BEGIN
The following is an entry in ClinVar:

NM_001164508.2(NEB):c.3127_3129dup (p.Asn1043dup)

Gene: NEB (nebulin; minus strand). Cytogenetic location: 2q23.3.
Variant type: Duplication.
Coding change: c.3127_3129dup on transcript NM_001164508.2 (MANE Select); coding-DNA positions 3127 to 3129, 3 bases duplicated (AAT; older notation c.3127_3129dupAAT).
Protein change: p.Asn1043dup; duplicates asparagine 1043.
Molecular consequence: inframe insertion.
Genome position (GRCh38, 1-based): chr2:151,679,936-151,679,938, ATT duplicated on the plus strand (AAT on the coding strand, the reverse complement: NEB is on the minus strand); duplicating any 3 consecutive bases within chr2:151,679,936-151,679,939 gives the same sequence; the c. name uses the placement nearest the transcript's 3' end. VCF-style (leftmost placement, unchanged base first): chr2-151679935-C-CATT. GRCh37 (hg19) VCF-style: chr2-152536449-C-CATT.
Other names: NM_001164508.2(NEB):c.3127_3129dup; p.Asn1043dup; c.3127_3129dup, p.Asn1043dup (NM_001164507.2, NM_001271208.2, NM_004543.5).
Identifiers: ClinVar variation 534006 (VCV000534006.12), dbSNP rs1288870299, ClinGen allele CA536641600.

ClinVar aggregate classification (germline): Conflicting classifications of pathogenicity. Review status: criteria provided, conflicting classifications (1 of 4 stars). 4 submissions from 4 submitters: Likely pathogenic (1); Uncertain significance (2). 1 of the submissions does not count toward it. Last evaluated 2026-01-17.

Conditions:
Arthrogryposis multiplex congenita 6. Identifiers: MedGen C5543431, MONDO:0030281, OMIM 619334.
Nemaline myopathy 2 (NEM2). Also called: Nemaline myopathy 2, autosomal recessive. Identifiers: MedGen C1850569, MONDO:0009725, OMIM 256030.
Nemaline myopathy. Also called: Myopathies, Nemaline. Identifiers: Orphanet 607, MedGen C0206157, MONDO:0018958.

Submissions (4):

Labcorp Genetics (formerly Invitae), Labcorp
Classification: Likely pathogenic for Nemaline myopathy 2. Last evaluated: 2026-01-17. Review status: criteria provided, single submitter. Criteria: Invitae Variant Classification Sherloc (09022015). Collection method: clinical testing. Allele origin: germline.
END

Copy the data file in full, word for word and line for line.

The following is an entry in ClinVar:

NM_001164508.2(NEB):c.3127_3129dup (p.Asn1043dup)

Gene: NEB (nebulin; minus strand). Cytogenetic location: 2q23.3.
Variant type: Duplication.
Coding change: c.3127_3129dup on transcript NM_001164508.2 (MANE Select); coding-DNA positions 3127 to 3129, 3 bases duplicated (AAT; older notation c.3127_3129dupAAT).
Protein change: p.Asn1043dup; duplicates asparagine 1043.
Molecular consequence: inframe insertion.
Genome position (GRCh38, 1-based): chr2:151,679,936-151,679,938, ATT duplicated on the plus strand (AAT on the coding strand, the reverse complement: NEB is on the minus strand); duplicating any 3 consecutive bases within chr2:151,679,936-151,679,939 gives the same sequence; the c. name uses the placement nearest the transcript's 3' end. VCF-style (leftmost placement, unchanged base first): chr2-151679935-C-CATT. GRCh37 (hg19) VCF-style: chr2-152536449-C-CATT.
Other names: NM_001164508.2(NEB):c.3127_3129dup; p.Asn1043dup; c.3127_3129dup, p.Asn1043dup (NM_001164507.2, NM_001271208.2, NM_004543.5).
Identifiers: ClinVar variation 534006 (VCV000534006.12), dbSNP rs1288870299, ClinGen allele CA536641600.

ClinVar aggregate classification (germline): Conflicting classifications of pathogenicity. Review status: criteria provided, conflicting classifications (1 of 4 stars). 4 submissions from 4 submitters: Likely pathogenic (1); Uncertain significance (2). 1 of the submissions does not count toward it. Last evaluated 2026-01-17.

Conditions:
Arthrogryposis multiplex congenita 6. Identifiers: MedGen C5543431, MONDO:0030281, OMIM 619334.
Nemaline myopathy 2 (NEM2). Also called: Nemaline myopathy 2, autosomal recessive. Identifiers: MedGen C1850569, MONDO:0009725, OMIM 256030.
Nemaline myopathy. Also called: Myopathies, Nemaline. Identifiers: Orphanet 607, MedGen C0206157, MONDO:0018958.

Submissions (4):

Labcorp Genetics (formerly Invitae), Labcorp
Classification: Likely pathogenic for Nemaline myopathy 2. Last evaluated: 2026-01-17. Review status: criteria provided, single submitter. Criteria: Invitae Variant Classification Sherloc (09022015). Collection method: clinical testing. Allele origin: germline.